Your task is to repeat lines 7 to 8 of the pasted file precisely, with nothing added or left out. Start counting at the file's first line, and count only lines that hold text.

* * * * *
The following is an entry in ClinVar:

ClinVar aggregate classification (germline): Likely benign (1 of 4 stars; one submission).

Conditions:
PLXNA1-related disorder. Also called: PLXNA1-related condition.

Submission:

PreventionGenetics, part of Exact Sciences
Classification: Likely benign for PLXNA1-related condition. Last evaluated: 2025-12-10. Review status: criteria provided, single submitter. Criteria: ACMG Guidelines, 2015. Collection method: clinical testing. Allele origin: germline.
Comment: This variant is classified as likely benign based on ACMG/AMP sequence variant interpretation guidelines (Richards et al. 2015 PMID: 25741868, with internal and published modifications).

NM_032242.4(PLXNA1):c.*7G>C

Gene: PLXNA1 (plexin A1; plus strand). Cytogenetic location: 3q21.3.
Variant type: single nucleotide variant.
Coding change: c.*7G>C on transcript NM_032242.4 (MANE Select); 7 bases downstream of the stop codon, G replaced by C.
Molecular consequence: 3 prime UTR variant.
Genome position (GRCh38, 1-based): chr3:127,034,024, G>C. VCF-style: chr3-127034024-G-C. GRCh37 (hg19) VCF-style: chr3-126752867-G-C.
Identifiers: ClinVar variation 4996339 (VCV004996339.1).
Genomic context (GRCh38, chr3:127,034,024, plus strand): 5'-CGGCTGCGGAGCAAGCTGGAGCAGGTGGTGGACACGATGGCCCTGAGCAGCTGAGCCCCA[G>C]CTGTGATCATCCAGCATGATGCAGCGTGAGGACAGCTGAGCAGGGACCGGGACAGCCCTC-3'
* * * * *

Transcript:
Classification: Likely benign for PLXNA1-related condition. Last evaluated: 2025-12-10. Review status: criteria provided, single submitter. Criteria: ACMG Guidelines, 2015. Collection method: clinical testing. Allele origin: germline.
Comment: This variant is classified as likely benign based on ACMG/AMP sequence variant interpretation guidelines (Richards et al. 2015 PMID: 25741868, with internal and published modifications).